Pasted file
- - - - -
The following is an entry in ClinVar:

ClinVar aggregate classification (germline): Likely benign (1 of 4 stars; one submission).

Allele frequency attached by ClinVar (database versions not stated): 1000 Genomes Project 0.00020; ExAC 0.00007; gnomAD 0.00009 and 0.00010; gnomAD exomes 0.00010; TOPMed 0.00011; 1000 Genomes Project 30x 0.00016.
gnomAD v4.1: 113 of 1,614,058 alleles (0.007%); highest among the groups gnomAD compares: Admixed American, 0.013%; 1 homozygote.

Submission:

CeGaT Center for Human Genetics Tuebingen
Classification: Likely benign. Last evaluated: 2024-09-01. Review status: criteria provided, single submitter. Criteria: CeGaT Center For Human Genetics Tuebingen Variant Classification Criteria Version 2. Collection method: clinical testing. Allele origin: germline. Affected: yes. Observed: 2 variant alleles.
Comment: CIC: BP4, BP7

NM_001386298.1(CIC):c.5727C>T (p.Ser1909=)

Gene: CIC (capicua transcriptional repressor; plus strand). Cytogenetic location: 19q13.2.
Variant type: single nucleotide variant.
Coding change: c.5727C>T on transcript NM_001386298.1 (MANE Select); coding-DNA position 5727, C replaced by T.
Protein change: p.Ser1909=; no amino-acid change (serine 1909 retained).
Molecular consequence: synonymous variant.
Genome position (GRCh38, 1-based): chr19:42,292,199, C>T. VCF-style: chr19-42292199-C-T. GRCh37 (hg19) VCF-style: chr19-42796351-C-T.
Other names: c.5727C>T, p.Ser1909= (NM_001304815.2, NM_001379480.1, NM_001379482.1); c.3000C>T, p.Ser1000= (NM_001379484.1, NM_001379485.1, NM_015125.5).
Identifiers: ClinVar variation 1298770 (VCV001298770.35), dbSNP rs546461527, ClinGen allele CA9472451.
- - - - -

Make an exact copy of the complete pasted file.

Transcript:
The following is an entry in ClinVar:

ClinVar aggregate classification (germline): Likely benign (1 of 4 stars; one submission).

Allele frequency attached by ClinVar (database versions not stated): 1000 Genomes Project 0.00020; ExAC 0.00007; gnomAD 0.00009 and 0.00010; gnomAD exomes 0.00010; TOPMed 0.00011; 1000 Genomes Project 30x 0.00016.
gnomAD v4.1: 113 of 1,614,058 alleles (0.007%); highest among the groups gnomAD compares: Admixed American, 0.013%; 1 homozygote.

Submission:

CeGaT Center for Human Genetics Tuebingen
Classification: Likely benign. Last evaluated: 2024-09-01. Review status: criteria provided, single submitter. Criteria: CeGaT Center For Human Genetics Tuebingen Variant Classification Criteria Version 2. Collection method: clinical testing. Allele origin: germline. Affected: yes. Observed: 2 variant alleles.
Comment: CIC: BP4, BP7

NM_001386298.1(CIC):c.5727C>T (p.Ser1909=)

Gene: CIC (capicua transcriptional repressor; plus strand). Cytogenetic location: 19q13.2.
Variant type: single nucleotide variant.
Coding change: c.5727C>T on transcript NM_001386298.1 (MANE Select); coding-DNA position 5727, C replaced by T.
Protein change: p.Ser1909=; no amino-acid change (serine 1909 retained).
Molecular consequence: synonymous variant.
Genome position (GRCh38, 1-based): chr19:42,292,199, C>T. VCF-style: chr19-42292199-C-T. GRCh37 (hg19) VCF-style: chr19-42796351-C-T.
Other names: c.5727C>T, p.Ser1909= (NM_001304815.2, NM_001379480.1, NM_001379482.1); c.3000C>T, p.Ser1000= (NM_001379484.1, NM_001379485.1, NM_015125.5).
Identifiers: ClinVar variation 1298770 (VCV001298770.35), dbSNP rs546461527, ClinGen allele CA9472451.